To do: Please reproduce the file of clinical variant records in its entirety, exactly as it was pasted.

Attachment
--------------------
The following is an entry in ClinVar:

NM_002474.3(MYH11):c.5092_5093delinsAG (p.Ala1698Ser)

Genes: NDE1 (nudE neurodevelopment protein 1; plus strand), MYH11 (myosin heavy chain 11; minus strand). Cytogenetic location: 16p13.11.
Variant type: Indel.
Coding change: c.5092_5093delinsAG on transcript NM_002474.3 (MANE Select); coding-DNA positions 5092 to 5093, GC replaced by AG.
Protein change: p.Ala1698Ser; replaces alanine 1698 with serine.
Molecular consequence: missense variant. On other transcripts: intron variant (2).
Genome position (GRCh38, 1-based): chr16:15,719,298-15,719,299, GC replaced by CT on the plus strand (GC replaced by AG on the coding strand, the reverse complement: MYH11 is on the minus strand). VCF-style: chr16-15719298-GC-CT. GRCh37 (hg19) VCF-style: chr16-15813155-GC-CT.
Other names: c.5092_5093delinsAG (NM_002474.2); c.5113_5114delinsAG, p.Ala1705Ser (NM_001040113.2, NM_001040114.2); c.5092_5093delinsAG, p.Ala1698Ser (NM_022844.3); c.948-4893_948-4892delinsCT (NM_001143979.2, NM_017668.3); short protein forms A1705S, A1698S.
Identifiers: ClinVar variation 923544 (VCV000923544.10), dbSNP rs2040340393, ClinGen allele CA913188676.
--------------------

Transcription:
The following is an entry in ClinVar:

NM_002474.3(MYH11):c.5092_5093delinsAG (p.Ala1698Ser)

Genes: NDE1 (nudE neurodevelopment protein 1; plus strand), MYH11 (myosin heavy chain 11; minus strand). Cytogenetic location: 16p13.11.
Variant type: Indel.
Coding change: c.5092_5093delinsAG on transcript NM_002474.3 (MANE Select); coding-DNA positions 5092 to 5093, GC replaced by AG.
Protein change: p.Ala1698Ser; replaces alanine 1698 with serine.
Molecular consequence: missense variant. On other transcripts: intron variant (2).
Genome position (GRCh38, 1-based): chr16:15,719,298-15,719,299, GC replaced by CT on the plus strand (GC replaced by AG on the coding strand, the reverse complement: MYH11 is on the minus strand). VCF-style: chr16-15719298-GC-CT. GRCh37 (hg19) VCF-style: chr16-15813155-GC-CT.
Other names: c.5092_5093delinsAG (NM_002474.2); c.5113_5114delinsAG, p.Ala1705Ser (NM_001040113.2, NM_001040114.2); c.5092_5093delinsAG, p.Ala1698Ser (NM_022844.3); c.948-4893_948-4892delinsCT (NM_001143979.2, NM_017668.3); short protein forms A1705S, A1698S.
Identifiers: ClinVar variation 923544 (VCV000923544.10), dbSNP rs2040340393, ClinGen allele CA913188676.